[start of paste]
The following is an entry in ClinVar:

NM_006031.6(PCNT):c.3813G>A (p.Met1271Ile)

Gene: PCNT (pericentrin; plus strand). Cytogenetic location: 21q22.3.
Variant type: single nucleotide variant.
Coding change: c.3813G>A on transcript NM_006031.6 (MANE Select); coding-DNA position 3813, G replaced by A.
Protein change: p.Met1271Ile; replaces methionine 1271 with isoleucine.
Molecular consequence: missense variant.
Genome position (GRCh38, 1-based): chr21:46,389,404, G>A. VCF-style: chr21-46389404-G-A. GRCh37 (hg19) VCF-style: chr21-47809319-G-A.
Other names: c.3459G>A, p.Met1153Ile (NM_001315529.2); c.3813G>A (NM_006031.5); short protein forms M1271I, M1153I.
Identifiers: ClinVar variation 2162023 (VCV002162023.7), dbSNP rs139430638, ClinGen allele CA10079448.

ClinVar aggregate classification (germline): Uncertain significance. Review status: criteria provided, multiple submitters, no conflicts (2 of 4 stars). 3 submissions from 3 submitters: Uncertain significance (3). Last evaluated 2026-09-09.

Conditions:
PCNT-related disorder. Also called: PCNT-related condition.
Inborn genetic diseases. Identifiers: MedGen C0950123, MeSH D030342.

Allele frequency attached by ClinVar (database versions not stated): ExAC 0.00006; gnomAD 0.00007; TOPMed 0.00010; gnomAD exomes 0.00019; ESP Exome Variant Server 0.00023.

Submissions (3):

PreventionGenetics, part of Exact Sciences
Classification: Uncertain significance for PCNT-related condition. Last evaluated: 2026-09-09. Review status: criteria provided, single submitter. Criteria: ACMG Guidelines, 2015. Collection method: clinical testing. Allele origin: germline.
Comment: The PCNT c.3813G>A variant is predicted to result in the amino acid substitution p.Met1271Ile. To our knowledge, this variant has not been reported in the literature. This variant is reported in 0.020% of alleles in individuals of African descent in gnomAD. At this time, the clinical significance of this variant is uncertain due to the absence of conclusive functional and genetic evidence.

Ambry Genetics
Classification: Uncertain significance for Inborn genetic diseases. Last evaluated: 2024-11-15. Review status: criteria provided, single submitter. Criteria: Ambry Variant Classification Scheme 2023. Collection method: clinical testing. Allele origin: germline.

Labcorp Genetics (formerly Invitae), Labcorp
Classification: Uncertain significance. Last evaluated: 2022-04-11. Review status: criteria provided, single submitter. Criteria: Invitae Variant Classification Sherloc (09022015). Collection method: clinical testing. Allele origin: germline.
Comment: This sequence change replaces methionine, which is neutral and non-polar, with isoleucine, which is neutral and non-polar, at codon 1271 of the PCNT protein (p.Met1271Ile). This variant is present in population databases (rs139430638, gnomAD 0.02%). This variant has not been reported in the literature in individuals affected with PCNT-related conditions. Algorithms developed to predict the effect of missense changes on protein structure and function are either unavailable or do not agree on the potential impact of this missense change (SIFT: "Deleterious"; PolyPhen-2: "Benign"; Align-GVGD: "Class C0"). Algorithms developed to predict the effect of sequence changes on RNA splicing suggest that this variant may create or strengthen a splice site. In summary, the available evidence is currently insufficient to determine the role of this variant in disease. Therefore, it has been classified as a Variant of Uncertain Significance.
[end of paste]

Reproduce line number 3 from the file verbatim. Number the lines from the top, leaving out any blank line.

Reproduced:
Gene: PCNT (pericentrin; plus strand). Cytogenetic location: 21q22.3.